Tuesday, October 14, 2014

Instant Feedback: The Narrative Direction

Not even Ambrose could save RAW tonight
Photo Credit: WWE.com
WWE did the unthinkable; the company made a show centered around Dean Ambrose lose its sense of wilderness. Ambrose has been WWE's most valuable personality since he was jettisoned out of the comfy walls of The Shield, and even mediocre material has been gilded in his clutch. Of course, RAW can't maintain the same energy every week. Even Ambrose needs time to recharge. However, blaming the show's lack of energy on Ambrose having an off week would be ignoring the flaws in the narrative direction that he is required to defy on a weekly basis. When Ambrose just can't put on a transformative effort, the bottom collapses under the unbearable loads placed upon it by Vince McMahon and his creative staff.

Whether it be the lazy reliance on old Attitude Era match types, causing people to wonder aloud if Vince Russo got his old old job back, the constant fear at showing anything more than a nick in John Cena's armor, Cena's refusal to take any face-to-face promo segment seriously, or recursive, repetitive implication of match finishes, WWE has dipped into a post-summer lull the likes of which I'd like to say are historic. However, I have memory retention stronger than that of a goldfish; seemingly, every year the company dips into autopilot between SummerSlam and the New Year. This year is no different, and it may only seem worse because the audience is currently being asked to suffer through week-in, week-out holding patterns for the the shows where the narrative moves forward.

However, the pay-per-view product being abnormally stronger than the televised game was hardly ever the case. WWE has gone through so much of its history where pay-per-view was an extension of the live weekly serial at best, and from TLC 2012 through Mania XXX, it could have been argued that the free TV blew the doors off the product WWE asked its fanbase to pay for. The last time WWE produced a show that wasn't worth its price tag, whether $60 or whatever portion of $9.99 each live event is really worth in the Network sub per each individual user was arguably in January of this year, and more realistically, it was over a year ago. Even Battleground and Night of Champions this year, the two weakest shows of the Network era, were better than the average pre-Money in the Bank '11 PPV. It really makes me wonder if these weekly doldrums are going to get any better once the charge towards WrestleMania begins.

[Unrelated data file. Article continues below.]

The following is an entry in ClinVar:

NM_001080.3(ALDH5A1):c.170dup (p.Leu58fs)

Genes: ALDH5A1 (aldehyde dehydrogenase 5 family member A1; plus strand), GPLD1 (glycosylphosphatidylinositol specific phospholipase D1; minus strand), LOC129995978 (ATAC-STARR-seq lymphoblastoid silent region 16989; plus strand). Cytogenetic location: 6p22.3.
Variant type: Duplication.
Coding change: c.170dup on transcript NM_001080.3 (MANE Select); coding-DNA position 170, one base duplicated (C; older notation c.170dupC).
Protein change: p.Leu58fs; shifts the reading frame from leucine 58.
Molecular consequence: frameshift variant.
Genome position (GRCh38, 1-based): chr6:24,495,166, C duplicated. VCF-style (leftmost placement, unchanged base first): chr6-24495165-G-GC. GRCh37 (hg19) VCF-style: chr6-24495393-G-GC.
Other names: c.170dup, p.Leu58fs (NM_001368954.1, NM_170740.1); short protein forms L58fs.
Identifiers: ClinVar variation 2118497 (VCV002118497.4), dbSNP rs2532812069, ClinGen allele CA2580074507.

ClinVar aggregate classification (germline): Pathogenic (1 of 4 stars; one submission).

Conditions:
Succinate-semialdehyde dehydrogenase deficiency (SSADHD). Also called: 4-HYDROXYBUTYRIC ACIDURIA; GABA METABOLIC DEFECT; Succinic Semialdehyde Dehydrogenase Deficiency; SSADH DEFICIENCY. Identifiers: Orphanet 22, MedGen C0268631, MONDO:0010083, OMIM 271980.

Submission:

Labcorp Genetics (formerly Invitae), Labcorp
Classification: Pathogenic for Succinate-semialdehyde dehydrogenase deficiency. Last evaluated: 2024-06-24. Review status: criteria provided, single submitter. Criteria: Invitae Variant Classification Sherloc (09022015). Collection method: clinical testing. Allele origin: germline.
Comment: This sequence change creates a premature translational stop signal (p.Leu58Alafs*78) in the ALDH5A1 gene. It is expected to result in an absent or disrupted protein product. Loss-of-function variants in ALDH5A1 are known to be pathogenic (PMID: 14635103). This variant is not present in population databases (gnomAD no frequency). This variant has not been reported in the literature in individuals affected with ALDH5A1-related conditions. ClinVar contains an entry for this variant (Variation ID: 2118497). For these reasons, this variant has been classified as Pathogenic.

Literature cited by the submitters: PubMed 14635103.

Nights like tonight make me wonder if WWE's narrative direction really is changing, whether RAW is the landmark event on the calendar that it has been from around 1996 until WrestleMania XXX. Granted, last week's edition wasn't all that great either, but Ambrose was cookin', and The Rock made a special, surprise appearance that, whether or not one liked it, was the hallmark of the kind of primacy that WWE placed on its weekly television show. If so, then what is the point of watching RAW, other than having a reference point for when reports like Best and Worst or The Heart Is RAW go up?

I don't want to feel like my time has been wasted. WWE, however, seems to be in a spot where wasting time is what it does between monthly supercards. The roster may rise to the occasion week to week, because that kind of talent can't be repressed, even if the stars aligned to the point where no one was really righting the ship this week. However, WWE's narrative direction needs a shakeup. It can either toe the line and inspire malaise, or the writers can spend a little bit of time organizing the roster and deciding on stories they want to tell week to week. Frankly, I have less and less faith each week that the people writing this shit, or more importantly approving it, care about being more than the former.